" The IDEA . . . articulates a preference for mainstreaming," that is, educating disabled students with non-disabled students as much as possible. Lenn, 998 F.2d at 1086 (citing 20 U.S.C. § 1412(5) (requiring states to educate disabled and non-disabled children together " to the maximum extent appropriate" )). " Translated into practical application, this preference signifies that a student 'who would make educational progress in a day program' is not entitled to a residential placement even if the latter 'would more nearly enable the child to reach his or her full potential.'" Id. (quoting Abrahamson v. Hershman, 701 F.2d 223, 227 (1st Cir. 1983)).

D. Administrative Hearings

Should the parents of a disabled child wish to contest an IEP, the state is required to convene an impartial hearing. 20 U.S.C. § 1415(f)(1)(A). In Massachusetts, these hearings are conducted by the BSEA in accordance with rules that it has promulgated pursuant to Massachusetts law. Mass. Gen. Laws ch. 71B § 3; 603 Mass. Code Regs. 28.08(5)(a); see Roland M., 910 F.2d at 988. Under Massachusetts law, the BSEA has jurisdiction to hear disputes

between and among parents, school districts, private schools and state agencies concerning: (i) any matter relating to the identification, evaluation, education program or educational placement of a child with a disability or the provision of a free and appropriate public education to the child arising under this chapter and regulations promulgated hereunder or under the Individuals with Disabilities Act, 20 U.S.C. section 1400 et seq., and its regulations; or (ii) a student's rights under Section 504 of the Rehabilitation Act of 1973, 29 U.S.C. section 794, and its regulations.

Mass. Gen. Laws. Ch. 71B § 2A(a). The decision of the BSEA is reviewable in either state or federal court, and the reviewing tribunal has broad discretion to grant such relief it determines is appropriate. 20 U.S.C. § 1415(i)(2)(A), (i)(2)(C)(iii); Roland M., 910 F.2d at 987-88. However, before such an action is brought, the party seeking review must exhaust all administrative procedures under the IDEA. 20 U.S.C. § 1415(l).

II. Background

A. Factual Background

Unless otherwise noted, the facts are presented as stated in the amended complaint.

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E.T. is a 17-year-old " highly intelligent" student with Asperger's Syndrome. (Am. Compl. ¶ ¶ 1, 11-12). From 2009 to 2012, he attended Wood Hill Middle School in the Andover School District. ( Id. ¶ ¶ 1, 14). During that time, he operated under an IEP. ( Id. ¶ ¶ 1, 14). According to the complaint, the Andover School District was obligated to provide E.T. with special-education services under the IDEA. ( Id. ¶ ¶ 1, 4, 6).

Patrick Bucco is the principal of Wood Hill Middle School. ( Id. ¶ 7). Linda Croteau is currently the assistant principal of the middle school. ( Id. ¶ 8). From 2009 to 2012, Croteau served as the head of the special-education program at the school. ( Id. ¶ 8). The complaint alleges that Bucco and Croteau are responsible for ensuring that the school does not discriminate against disabled students. ( Id. ¶ ¶ 7-8). Marinel McGrath is the Superintendent of the Andover School District, and Annie Gilbert is the chairperson of the school committee for the School District. ( Id. ¶ ¶ 9-10).

The complaint alleges that the School District and E.T.'s parents disagreed over his educational plan, and that E.T. was " frequently subjected to arbitrary discipline including unjustifiable and prolonged suspensions and unnecessary, unconstructive restrictions, which made him feel stigmatized, alienated, and oppressed." ( Id. ¶ ¶ 1, 15, 17). It alleges that in 2009, the Wood Hill Middle School requested that E.T.'s parents remove him from the school and place him in an out-of-district private school. ( Id. ¶ ¶ 1, 19). It further alleges that the School District attempted to " coerce and pressure" E.T. and his parents to switch schools by intentionally making " E.T.'s life at school restricted, humiliating, and depressing." ( Id.. ¶ 1). It alleges that E.T. was interviewed by an armed police officer for two to three hours without parental consent in November 2009, that he was forced to undergo a 45-day assessment at the North Shore Education Consortium's North Shore Academy in 2010, and that he was suspended for more than ten days in January 2012. ( Id. ¶ ¶ 18, 20, 27).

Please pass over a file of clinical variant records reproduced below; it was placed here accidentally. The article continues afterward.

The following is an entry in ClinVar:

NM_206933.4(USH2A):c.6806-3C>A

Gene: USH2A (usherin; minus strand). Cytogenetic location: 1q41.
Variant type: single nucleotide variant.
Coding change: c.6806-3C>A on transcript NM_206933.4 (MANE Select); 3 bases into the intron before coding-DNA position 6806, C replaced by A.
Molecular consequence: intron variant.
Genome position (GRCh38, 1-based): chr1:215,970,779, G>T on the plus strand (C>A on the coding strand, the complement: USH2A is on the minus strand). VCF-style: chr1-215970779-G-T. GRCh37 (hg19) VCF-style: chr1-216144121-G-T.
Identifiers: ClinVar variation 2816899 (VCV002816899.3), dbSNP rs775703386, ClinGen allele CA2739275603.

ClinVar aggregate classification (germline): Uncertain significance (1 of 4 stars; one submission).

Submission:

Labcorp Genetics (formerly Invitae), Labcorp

In March and May 2012, E.T. had notebooks containing comic drawings confiscated and searched by the school. ( Id. ¶ 29). On March 21, 2012, Bucco " asked E.T. for his comic drawing books, saying that he would like to understand E.T.'s work and would return it to him after." ( Id. ¶ 78). E.T. " reluctantly" gave Bucco the book. ( Id.). The complaint alleges that Bucco gave the drawings to the Andover School District's attorney " without obtaining E.T.'s or Parents' consent." ( Id. ¶ 83). It also alleges that Wood Hill Middle School " arbitrarily subjected E.T. to suspensions without due process simply because there were some swords and guns and other character descriptions, which was common in some comic stories, in E.T.'s comic drawings." ( Id. ¶ 84).

On May 25, 2012, E.T. brought another drawing book with comics to school. ( Id. ¶ 85). A teacher noticed it and demanded that E.T. turn it over to her. ( Id. ¶ 86). He refused. ( Id.). As a result, he was sent to the school office, where Croteau " demanded that [he] give her his drawing book and threatened him with a suspension if he would not comply." ( Id. ¶ 87). The complaint alleges that E.T. began crying and told Croteau that he would rather die than turn over the book. ( Id. ¶ 88). It alleges that " Croteau persisted with a complete disregard of E.T.'s mental state, and called in the school security officer to examine E.T.'s drawing book against his will. And the Officer did examine the drawing book and found nothing of concern." ( Id. ¶ 89). The May 25 incident concluded with Croteau making copies of

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the images in the book before returning it to E.T. ( Id. ¶ 90).